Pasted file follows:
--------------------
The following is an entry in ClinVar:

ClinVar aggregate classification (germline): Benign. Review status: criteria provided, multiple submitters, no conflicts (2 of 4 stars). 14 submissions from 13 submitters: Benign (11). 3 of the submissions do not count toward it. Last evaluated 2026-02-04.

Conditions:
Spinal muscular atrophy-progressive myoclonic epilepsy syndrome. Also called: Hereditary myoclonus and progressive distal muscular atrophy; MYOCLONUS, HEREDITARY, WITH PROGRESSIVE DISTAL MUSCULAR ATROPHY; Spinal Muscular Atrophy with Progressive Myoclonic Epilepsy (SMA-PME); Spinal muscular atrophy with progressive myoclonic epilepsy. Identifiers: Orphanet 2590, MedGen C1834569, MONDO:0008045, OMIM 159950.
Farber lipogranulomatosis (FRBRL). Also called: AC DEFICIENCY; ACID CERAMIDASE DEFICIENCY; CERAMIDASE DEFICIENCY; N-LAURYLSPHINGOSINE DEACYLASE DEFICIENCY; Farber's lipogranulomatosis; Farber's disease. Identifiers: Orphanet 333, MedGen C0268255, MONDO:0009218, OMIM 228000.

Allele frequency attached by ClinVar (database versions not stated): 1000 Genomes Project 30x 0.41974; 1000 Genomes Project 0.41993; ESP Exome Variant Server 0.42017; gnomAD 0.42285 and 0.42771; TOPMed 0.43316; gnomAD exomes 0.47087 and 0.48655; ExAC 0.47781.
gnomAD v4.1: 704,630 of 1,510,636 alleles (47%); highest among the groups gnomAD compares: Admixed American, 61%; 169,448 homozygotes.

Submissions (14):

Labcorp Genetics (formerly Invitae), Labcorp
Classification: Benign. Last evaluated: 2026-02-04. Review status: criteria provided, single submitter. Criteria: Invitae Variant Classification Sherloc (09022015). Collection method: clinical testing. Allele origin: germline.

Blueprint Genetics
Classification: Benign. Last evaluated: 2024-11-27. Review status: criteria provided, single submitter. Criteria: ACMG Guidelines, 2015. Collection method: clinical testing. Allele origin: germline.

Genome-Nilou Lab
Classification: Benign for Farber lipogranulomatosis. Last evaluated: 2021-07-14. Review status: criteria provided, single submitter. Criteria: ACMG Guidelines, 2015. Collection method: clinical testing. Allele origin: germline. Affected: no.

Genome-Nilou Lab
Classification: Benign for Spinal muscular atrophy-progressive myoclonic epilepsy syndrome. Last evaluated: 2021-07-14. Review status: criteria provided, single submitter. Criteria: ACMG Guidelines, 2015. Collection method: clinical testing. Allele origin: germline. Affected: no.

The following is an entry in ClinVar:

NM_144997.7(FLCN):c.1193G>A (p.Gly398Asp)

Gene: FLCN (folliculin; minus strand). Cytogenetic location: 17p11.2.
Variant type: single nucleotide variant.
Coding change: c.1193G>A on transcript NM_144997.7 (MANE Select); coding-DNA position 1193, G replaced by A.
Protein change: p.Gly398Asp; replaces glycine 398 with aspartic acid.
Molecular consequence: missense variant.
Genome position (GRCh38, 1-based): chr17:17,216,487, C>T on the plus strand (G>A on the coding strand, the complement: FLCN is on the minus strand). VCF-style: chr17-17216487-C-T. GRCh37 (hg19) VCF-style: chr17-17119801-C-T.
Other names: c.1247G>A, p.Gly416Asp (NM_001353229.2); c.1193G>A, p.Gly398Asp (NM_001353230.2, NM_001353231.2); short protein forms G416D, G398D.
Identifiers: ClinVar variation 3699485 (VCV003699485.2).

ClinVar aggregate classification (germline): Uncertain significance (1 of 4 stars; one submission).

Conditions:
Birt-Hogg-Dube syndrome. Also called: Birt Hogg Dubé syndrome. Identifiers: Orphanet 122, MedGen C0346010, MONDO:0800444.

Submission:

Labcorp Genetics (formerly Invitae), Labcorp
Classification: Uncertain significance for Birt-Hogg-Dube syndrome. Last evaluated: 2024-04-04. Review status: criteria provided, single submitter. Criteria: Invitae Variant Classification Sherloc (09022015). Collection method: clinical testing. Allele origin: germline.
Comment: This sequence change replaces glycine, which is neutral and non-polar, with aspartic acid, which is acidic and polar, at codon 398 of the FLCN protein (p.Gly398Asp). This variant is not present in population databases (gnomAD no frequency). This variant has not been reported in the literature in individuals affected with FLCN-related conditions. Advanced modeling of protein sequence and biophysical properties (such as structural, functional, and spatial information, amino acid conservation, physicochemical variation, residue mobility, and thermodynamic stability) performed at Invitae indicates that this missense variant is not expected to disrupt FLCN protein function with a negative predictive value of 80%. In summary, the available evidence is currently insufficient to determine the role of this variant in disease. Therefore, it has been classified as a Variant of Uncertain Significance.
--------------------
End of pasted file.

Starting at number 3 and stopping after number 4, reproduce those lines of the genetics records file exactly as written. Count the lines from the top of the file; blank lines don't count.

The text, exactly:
Conditions:
Spinal muscular atrophy-progressive myoclonic epilepsy syndrome. Also called: Hereditary myoclonus and progressive distal muscular atrophy; MYOCLONUS, HEREDITARY, WITH PROGRESSIVE DISTAL MUSCULAR ATROPHY; Spinal Muscular Atrophy with Progressive Myoclonic Epilepsy (SMA-PME); Spinal muscular atrophy with progressive myoclonic epilepsy. Identifiers: Orphanet 2590, MedGen C1834569, MONDO:0008045, OMIM 159950.